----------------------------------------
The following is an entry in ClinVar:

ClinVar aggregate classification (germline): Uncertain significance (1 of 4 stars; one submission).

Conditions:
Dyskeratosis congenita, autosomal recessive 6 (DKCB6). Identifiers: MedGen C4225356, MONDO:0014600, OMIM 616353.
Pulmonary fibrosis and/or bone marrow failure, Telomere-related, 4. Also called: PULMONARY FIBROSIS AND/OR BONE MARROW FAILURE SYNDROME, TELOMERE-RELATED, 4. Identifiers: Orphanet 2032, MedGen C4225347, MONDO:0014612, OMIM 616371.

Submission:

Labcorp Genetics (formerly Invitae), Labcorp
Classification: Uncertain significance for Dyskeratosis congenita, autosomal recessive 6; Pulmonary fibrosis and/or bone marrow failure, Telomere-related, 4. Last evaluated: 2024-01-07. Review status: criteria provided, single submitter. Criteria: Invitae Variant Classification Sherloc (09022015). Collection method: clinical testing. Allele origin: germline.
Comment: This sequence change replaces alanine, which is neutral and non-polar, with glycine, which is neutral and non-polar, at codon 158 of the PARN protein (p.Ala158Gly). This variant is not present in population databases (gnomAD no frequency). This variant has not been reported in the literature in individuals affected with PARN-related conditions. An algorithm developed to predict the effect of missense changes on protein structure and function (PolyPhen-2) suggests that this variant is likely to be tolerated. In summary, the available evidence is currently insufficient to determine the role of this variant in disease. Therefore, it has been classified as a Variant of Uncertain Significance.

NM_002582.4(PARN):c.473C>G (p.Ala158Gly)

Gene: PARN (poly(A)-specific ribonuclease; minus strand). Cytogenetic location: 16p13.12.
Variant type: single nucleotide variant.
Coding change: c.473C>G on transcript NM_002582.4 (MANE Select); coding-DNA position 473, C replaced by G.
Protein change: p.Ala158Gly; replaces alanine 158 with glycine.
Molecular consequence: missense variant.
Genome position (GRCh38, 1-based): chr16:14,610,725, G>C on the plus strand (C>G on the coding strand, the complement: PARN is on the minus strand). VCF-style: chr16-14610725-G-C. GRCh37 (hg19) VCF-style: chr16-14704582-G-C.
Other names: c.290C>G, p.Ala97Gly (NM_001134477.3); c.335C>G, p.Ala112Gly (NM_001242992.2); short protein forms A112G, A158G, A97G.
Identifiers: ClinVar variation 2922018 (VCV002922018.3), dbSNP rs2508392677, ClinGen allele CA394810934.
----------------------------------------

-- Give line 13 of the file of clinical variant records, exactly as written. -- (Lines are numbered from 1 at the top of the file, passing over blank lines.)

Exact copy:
Coding change: c.473C>G on transcript NM_002582.4 (MANE Select); coding-DNA position 473, C replaced by G.